five, quit work about six o'clock last night,
and left the levee in excellence condition,
aud tho river comparatively quiet. They
will resume work again to-dBy and con
tinue until all danger is past.
Some excitement was coated down
town yesterday afternoon by the report that
thero was a leak in the Ohio levee, at a
point a short distanceabove tho box factory,
whero a saw mill formerly stood. The re
port was much exaggerated as all reports of
this character have been. Water came in
from the river by means of an old pipe,
which runs through the levee, and was
formerly used to furnish tho boilers of the
saw mill with water. The water ran iu
with a Btream of about one and a half inches
in diameter, and when the end ofithe pipe
was stopped up, it came out around tho
Bides of the pipe, showing that the pipe
was burstod somewhere under the ground.
All necessary attention wbb given to it.
A largo crowd of men lined tho Ohio
Levee nearly all day yesterday watching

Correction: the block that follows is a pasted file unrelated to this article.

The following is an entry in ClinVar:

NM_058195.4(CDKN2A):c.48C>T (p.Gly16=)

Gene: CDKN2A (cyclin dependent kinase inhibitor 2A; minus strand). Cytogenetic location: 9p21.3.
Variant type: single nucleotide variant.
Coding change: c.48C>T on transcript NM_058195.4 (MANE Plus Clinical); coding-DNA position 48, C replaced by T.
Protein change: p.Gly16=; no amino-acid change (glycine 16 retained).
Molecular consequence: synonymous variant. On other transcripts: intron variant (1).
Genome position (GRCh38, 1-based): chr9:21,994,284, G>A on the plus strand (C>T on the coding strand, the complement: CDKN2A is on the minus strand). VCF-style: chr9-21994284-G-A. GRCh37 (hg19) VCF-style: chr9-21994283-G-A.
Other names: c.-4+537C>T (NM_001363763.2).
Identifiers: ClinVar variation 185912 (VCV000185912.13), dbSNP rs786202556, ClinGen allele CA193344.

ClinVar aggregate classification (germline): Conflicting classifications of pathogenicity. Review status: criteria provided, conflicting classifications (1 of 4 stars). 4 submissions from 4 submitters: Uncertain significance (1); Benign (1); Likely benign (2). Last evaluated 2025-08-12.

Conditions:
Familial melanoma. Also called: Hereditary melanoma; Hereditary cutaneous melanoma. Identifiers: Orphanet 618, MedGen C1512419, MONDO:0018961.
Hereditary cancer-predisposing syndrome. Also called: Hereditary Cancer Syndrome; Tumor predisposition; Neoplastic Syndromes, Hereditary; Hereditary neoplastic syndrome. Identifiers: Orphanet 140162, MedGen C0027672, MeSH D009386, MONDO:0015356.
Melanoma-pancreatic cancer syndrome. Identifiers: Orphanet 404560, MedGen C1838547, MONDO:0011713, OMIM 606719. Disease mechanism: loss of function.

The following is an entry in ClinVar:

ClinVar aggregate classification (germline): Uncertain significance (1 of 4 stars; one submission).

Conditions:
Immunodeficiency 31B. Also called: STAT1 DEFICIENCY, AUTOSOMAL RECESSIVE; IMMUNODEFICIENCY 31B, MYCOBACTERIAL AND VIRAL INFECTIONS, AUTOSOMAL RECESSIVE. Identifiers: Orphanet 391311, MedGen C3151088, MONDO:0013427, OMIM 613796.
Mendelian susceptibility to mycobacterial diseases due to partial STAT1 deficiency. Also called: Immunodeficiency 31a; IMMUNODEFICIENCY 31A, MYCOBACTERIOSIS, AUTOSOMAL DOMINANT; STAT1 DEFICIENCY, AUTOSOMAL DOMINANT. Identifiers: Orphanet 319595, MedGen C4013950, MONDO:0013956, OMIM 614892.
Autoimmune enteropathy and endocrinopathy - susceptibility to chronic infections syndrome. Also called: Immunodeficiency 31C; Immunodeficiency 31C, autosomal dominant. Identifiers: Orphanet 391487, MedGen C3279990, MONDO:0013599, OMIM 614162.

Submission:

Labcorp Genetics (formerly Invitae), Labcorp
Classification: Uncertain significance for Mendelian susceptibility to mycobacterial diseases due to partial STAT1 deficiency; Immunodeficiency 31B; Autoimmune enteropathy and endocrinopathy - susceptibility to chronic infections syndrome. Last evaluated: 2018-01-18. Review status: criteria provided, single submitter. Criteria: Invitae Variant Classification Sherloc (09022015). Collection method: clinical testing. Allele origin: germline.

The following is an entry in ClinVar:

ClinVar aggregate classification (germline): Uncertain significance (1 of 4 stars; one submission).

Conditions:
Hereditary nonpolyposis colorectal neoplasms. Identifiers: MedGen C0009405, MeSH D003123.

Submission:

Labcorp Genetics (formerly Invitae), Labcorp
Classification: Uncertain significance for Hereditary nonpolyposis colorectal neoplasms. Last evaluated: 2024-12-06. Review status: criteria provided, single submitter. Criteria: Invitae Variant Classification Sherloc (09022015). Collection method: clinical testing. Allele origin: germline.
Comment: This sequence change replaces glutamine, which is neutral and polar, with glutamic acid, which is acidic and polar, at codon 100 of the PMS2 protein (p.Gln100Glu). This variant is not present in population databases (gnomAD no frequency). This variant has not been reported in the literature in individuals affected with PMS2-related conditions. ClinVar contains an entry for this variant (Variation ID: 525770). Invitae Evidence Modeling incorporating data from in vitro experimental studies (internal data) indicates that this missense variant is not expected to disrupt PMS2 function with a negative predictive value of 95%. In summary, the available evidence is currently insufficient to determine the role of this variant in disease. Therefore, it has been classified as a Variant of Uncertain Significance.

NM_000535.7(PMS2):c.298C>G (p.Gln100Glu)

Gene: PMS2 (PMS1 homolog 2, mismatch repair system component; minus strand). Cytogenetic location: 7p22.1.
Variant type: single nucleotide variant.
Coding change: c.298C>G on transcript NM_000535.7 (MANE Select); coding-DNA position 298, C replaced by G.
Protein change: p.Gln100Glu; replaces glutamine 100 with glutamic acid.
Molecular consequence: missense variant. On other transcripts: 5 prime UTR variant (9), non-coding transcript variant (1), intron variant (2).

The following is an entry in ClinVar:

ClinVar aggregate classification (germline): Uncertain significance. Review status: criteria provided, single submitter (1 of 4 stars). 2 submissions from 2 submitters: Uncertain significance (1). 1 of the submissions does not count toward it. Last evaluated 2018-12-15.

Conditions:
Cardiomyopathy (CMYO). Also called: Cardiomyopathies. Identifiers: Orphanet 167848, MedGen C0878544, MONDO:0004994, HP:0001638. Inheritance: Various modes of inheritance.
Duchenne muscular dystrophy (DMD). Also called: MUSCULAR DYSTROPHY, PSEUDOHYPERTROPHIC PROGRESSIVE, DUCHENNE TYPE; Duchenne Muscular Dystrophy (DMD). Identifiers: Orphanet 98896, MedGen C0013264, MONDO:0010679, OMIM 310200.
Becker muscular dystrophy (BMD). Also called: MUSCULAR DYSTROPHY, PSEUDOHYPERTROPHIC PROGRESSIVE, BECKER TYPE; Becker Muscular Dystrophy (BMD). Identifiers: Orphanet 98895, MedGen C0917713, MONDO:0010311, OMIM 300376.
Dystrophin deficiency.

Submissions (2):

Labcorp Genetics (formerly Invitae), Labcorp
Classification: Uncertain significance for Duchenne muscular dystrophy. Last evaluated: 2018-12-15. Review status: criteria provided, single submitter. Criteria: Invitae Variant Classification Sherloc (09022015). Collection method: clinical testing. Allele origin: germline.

the great river and the guai;o, as the water
gradually ross from forty-nine eight tenths
toward fifty and then toward tifty-ono feet.
Tho topic of conversation was water aDd
flood from morning till night, and a good
listener might have picked up more of tho
history of the Ohio and Mississippi rivers
for twenty years back by a half hour's
walk down the levee than he could have
learned from records in a week.
The general iuipresiou was that
tho water, which Imtfi! V;..froni the skies
in various parts of the c intry within the
last week hod all found its level in Jhe
rivers, that it had spent its force in tho up
per valleyB, and would riso but little more
here, and that very slowly. It is likely that
the river will bo stationary here to dny.
The present overflow of the Mississippi
River is undoubtedly the most serious of
manyycarj. A correHponnent, writing a
dny or two ago from Helena, Ark., to tho
Chicago Tribune, states that, "with the ex
ception of a few isolated spots, the wholo
delta from Cairo to New OrleanB is under
water." In many places the river his a
width of from five to twenty miles and the